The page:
Eds. note: We received the following email from a reader, who requested that we publish it because he thinks it can help other people. We strongly agree. After verifying facts of the story, we are republishing it in full—with names changed and lightly edited for clarity, and with the express permission of him, his wife, and the approval of their advocate at the child advocacy center. Please be aware that there are potentially disturbing discussions of child sexual abuse and suicide.
I want to thank everyone who worked on the Larry Nassar (and the Jerry Sandusky) stories. This compilation of all the people accused of enabling Larry Nassar sticks out in my memory. But there are more articles I read or even just saw the headlines that hammered into my mind the importance of listening when someone reports something of this nature to you, however they do it and whoever is involved.
My preschool-aged daughter, we’ll call Jenny, spent a couple nights with my parents. They are both retired, so she would often spend a night or two with them when she was sick. She loved staying over at their house, and they loved having her.
The day after getting back she and my wife, we’ll call Lynn, were eating dinner. I was in an adjacent room where I could see Lynn, but not Jenny. Out of the blue, Jenny said while laughing, “Grandpa licked my butt, isn’t that funny?” For what it’s worth, “butt” tends to be a catch-all term Jenny uses for the general area. I put the exact quote to illustrate how easy is can be to dismiss, as my wife and I almost initially did, as a joke or silly story like “wouldn’t it be funny if…”
Lynn initially asked “What?”, and Jenny repeated what she said. I caught Lynn’s eye and we shared a “what the hell?” look. Lynn started asking a few detail questions, and the replies remained consistent. We took a little break to regroup where Jenny couldn’t hear us. Lynn said to me, “This is your father we are talking about here.” My father was every kid’s favorite grandparent or uncle but as I would later say to a police detective, “not in a creepy way.” He was Jenny’s favorite person, period. Most people we told were shocked it was my father, he was the last person anyone could imagine doing this. A police officer friend later told us she usually has a good creep detector, but never got anything from him.
Back to my wife’s statement, I thought of all the people who thought “But Jerry is great with kids!” or “But Dr. Nassar is a medical professional!” and did nothing. I replied to Lynn, “Isn’t that what everyone says?” Even knowing everything I do now, it still feels surreal it came out of my mouth.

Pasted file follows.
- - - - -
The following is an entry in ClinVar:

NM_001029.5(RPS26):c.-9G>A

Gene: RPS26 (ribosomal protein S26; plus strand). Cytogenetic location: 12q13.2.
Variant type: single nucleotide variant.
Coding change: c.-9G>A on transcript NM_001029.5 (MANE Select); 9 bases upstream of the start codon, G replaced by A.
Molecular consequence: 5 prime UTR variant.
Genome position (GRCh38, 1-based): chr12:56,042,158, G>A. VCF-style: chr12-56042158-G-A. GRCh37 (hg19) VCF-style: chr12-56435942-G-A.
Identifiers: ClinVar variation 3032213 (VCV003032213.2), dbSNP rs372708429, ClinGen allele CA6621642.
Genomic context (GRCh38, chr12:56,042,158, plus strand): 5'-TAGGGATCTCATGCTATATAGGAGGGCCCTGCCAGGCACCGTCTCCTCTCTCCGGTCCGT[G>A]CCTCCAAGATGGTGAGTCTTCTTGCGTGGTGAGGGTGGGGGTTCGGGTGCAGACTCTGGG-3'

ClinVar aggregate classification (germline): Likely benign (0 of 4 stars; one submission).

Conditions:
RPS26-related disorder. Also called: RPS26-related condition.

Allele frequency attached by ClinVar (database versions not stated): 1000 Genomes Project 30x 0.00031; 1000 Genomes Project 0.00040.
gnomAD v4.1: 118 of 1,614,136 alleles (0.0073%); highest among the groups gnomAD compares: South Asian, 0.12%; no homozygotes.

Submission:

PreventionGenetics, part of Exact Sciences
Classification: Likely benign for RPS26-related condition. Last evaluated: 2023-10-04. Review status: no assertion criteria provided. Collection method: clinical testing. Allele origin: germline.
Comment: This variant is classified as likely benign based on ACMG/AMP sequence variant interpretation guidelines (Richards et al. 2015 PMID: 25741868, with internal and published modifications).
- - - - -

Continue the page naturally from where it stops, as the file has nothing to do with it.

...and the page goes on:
We decided Lynn would ask Jenny about it again, to see if the story remained the same, which it did. There were a few new details about seemingly innocuous things like “snow” or a “statue” we are glad we took note of. The professionals we later contacted found importance in those details, as young children often put things they don’t understand into terms they do. The story was consistent enough we knew we couldn’t completely dismiss it a joke, but were hoping it was a giant misunderstanding.
We learned later it is not ideal to ask many detail questions, or to bring the subject back up ourselves. Also avoiding leading the child is of utmost importance. If anyone reading this is ever in a similar situation, we have learned the best response is along the lines of “Thank you for telling me, that was very important information. Is there anything else important you want to tell us? I love you,” while remaining as neutral as possible.
The next morning, after very little sleep and a lot of googling, we decided our next step was to call our therapist for advice. If she thought it was something we needed to pursue, our next step would be to call a child advocacy center. When I talked to my therapist and told her what happened her immediate response was “Kids that age don’t make this kind of statement up, you have to take it seriously. Yes it is possible it is a giant misunderstanding, but if you were to confront your father, he likely would give you the same response whether it was a misunderstanding or not.” Her tone indicated she did not think it was a misunderstanding.
I talked to my wife, and we called our local child advocacy center. They told us the same thing about kids that age and said either we could Hotline my father or they would do it for us. Still hoping this was all a giant misunderstanding, we thought we should be the ones to hotline him to make sure all the details were correct. Hotlining my father is the single hardest thing I have ever done in my life.
After Hotlining my father, the child advocacy center set up something called a forensic interview where Jenny could tell her story. A forensic interviewer is trained to talk with a child in a neutral and supportive manner without traumatizing the child any further with negative reactions, which are nearly impossible for a parent to avoid.
The end result was two days after the police interviewed my father, he took his life and admitted in his suicide note Jenny was telling the truth. We are still trying to clean up the pieces and deal with the fallout from all of this. But most importantly our daughter and anyone my father hurt can get the help they need, and he cannot hurt anyone else. So thank you again for helping instill the importance of listening, no matter what.
If anyone reading this is ever in a similar situation, be sure to contact your local child advocacy center as quickly as possible to get your child and yourself the help and support you need. RAINN.org is also a great resource for anyone needing more information.
RAINN’s national sexual assault hotline can be reached at 1-800-656-4673.
If you or someone you know is having suicidal thoughts, you can call the National Suicide Prevention Lifeline at 1-800-273-8255.